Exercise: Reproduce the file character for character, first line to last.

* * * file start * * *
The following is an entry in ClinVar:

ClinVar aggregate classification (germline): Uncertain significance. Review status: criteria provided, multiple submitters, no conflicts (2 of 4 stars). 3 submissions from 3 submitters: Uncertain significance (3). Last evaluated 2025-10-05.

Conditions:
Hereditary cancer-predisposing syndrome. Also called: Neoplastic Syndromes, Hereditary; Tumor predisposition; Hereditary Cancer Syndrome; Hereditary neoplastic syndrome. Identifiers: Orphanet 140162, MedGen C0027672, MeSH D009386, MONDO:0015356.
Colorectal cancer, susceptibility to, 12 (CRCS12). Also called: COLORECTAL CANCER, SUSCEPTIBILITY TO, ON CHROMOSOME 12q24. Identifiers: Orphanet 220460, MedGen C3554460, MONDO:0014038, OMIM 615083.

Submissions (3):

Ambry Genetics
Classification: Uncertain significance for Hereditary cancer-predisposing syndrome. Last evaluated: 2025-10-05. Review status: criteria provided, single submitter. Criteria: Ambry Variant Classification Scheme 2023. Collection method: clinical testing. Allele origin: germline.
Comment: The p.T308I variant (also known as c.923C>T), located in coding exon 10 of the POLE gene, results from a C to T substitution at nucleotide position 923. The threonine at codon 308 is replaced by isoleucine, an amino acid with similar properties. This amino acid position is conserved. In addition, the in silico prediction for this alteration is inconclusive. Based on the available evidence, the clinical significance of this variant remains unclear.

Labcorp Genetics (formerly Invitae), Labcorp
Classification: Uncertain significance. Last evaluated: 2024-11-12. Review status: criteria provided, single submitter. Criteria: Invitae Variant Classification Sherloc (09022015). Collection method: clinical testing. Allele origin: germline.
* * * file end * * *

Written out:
The following is an entry in ClinVar:

ClinVar aggregate classification (germline): Uncertain significance. Review status: criteria provided, multiple submitters, no conflicts (2 of 4 stars). 3 submissions from 3 submitters: Uncertain significance (3). Last evaluated 2025-10-05.

Conditions:
Hereditary cancer-predisposing syndrome. Also called: Neoplastic Syndromes, Hereditary; Tumor predisposition; Hereditary Cancer Syndrome; Hereditary neoplastic syndrome. Identifiers: Orphanet 140162, MedGen C0027672, MeSH D009386, MONDO:0015356.
Colorectal cancer, susceptibility to, 12 (CRCS12). Also called: COLORECTAL CANCER, SUSCEPTIBILITY TO, ON CHROMOSOME 12q24. Identifiers: Orphanet 220460, MedGen C3554460, MONDO:0014038, OMIM 615083.

Submissions (3):

Ambry Genetics
Classification: Uncertain significance for Hereditary cancer-predisposing syndrome. Last evaluated: 2025-10-05. Review status: criteria provided, single submitter. Criteria: Ambry Variant Classification Scheme 2023. Collection method: clinical testing. Allele origin: germline.
Comment: The p.T308I variant (also known as c.923C>T), located in coding exon 10 of the POLE gene, results from a C to T substitution at nucleotide position 923. The threonine at codon 308 is replaced by isoleucine, an amino acid with similar properties. This amino acid position is conserved. In addition, the in silico prediction for this alteration is inconclusive. Based on the available evidence, the clinical significance of this variant remains unclear.

Labcorp Genetics (formerly Invitae), Labcorp
Classification: Uncertain significance. Last evaluated: 2024-11-12. Review status: criteria provided, single submitter. Criteria: Invitae Variant Classification Sherloc (09022015). Collection method: clinical testing. Allele origin: germline.